Intumescent Paint Contractors
Intumescent fireproofing is a key asset for passive fire protection. By adding a protective layer to structural steel, intumescent paint extends the length of time a building can withstand high temperatures. This not only reduces damage to steel, it could make the difference between fully evacuating a building and putting the lives of occupants and firefighters at risk.
CLM Fireproofing specialises in the application of intumescent coatings for steel construction projects. With our in-depth technical knowledge, we can swiftly and effectively reinforce structural elements and surfaces, without compromising on their basic functionalities or aesthetic finishes. Our team is also able to apply intumescent coatings both onsite and offsite. This allows us to enact the strictest possible standards of quality control, so clients can be certain that their projects comply fully with building regulations.
As the UK’s leading specialists in passive fire protection and firestopping, our highly skilled operatives have worked on some of London’s standout commercial buildings, from The Shard to Battersea Power Station. Our guidance and technical advice assures clients that their projects are fully protected from structural fire damage. Consult our range of case studies to view our comprehensive range of fire protection projects.
With our years of hands-on experience, our installers can be brought on board at any point in the project lifecycle, helping to deliver fully compliant passive fire protection systems on time and within budget. As accredited members of the Association for Specialist Fire Protection (ASFP), we are committed to sharing knowledge, reducing any risks associated with non-compliance and empowering clients to maintain the highest building standards.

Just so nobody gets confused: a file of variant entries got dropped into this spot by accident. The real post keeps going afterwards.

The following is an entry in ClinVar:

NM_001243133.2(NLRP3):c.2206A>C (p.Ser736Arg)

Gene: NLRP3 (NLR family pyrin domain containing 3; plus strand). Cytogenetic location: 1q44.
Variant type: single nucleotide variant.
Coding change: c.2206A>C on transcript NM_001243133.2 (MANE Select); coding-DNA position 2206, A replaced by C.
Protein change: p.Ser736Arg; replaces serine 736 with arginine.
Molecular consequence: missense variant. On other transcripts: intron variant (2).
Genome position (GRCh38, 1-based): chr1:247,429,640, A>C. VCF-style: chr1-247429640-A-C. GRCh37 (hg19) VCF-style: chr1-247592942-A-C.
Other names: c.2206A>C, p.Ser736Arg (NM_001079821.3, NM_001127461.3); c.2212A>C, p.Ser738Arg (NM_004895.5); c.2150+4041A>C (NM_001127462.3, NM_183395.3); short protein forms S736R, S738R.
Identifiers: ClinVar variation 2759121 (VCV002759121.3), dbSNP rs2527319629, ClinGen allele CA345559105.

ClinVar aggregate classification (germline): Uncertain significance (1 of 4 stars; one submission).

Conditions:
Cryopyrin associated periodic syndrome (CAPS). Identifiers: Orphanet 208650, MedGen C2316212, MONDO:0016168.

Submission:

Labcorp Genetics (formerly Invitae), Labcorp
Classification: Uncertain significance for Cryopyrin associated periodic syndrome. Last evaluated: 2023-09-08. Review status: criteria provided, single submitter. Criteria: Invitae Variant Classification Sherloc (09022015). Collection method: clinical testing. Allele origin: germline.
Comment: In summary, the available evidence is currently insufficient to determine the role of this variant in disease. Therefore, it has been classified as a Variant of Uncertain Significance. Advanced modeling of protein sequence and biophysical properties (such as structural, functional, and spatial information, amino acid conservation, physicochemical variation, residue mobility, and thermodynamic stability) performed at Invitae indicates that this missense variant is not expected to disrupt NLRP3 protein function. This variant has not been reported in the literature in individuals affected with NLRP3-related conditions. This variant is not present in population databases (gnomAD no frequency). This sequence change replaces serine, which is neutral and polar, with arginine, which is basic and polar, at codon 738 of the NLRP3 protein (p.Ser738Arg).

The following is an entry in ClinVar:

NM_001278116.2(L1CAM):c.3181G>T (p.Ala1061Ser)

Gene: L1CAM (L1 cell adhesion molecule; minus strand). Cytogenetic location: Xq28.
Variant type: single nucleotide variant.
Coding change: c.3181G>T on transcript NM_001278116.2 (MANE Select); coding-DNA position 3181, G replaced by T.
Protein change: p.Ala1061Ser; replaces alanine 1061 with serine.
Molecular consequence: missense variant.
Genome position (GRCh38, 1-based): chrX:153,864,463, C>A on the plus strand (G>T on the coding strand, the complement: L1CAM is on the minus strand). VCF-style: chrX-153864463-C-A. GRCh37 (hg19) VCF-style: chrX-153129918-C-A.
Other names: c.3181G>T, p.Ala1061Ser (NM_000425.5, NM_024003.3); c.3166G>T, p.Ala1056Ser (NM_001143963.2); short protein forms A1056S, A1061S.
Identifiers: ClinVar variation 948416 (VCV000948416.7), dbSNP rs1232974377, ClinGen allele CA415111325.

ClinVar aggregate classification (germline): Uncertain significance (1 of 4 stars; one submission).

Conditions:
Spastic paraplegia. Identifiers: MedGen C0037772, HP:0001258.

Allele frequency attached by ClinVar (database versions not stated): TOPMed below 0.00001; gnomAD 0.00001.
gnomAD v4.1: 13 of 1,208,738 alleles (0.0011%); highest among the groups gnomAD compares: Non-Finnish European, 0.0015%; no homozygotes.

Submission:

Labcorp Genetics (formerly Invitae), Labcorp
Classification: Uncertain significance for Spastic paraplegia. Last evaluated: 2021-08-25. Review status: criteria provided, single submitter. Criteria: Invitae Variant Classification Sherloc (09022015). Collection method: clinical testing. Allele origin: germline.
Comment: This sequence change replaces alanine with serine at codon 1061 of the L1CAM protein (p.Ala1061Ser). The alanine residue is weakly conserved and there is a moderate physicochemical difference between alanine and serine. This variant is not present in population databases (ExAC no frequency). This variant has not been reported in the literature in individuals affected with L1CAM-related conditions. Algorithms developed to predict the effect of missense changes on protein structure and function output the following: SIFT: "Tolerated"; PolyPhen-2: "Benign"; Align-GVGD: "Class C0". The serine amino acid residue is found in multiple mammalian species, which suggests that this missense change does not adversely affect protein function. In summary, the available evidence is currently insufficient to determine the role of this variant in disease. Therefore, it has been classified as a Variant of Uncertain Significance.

How does intumescent fireproofing work?
Under extreme conditions, steel will reach its ‘critical temperature’. The exact temperature can vary based on the building design. In Britain, it is commonly 550° but has been known to range between 350° – 750°. Once this point is reached the steel will begin to lose its nominal integrity and load-bearing capacity. Learn more about this in our guide to how fire affects structural steel.
In the event of a fire, the chemical properties of intumescent paints or sealants undergo an endothermic process. In other words, a chemical reaction causes the materials within the paints to expand when exposed to high temperatures. This offers additional protection for steel beams, columns and other structural elements, without affecting their mechanical properties or basic functionalities.
If a steel framework is coated with intumescent paint, the paint will expand into a carbonaceous char layer which solidifies once temperatures reach around 250°. This increases the steel’s fire resistance time whilst the building is evacuated. The exact performance of intumescent products can vary, offering 30, 60, 90 and 120 minutes of fire protection depending on the specific type of coating.
There are several ways to apply intumescent products as part of a structural fire protection strategy, the most common being spray application as a thin film coating. Intumescent paint can be applied to steel, timber and an array of composite building materials. Some varieties of intumescent paint can also be given a decorative finish. In this instance, we would engage with the manufacturer to ensure that all the coating finishes we use are compatible.
Intumescent coatings can be classified as either thin film or thick film. Thin film is the industry standard used to protect steel in buildings. In comparison, thick film intumescent coatings are mostly used to handle extreme temperatures in industrial environments, a common example being hydrocarbon fires.
How much does intumescent paint expand?
The rate of expansion for intumescent paint depends on its original thickness. Thin-film intumescent coatings will expand at a rate of 50:1, as a general rule of thumb. This means that a 1mm coating will reach an estimated density of 50mm in the event of a fire. Thick film coatings expand at an approximate rate of 5:1. It is worth mentioning that if a project intends to apply intumescent paint, then several aspects of the building should be designed to accommodate both the coating’s initial thickness and the rate of expansion.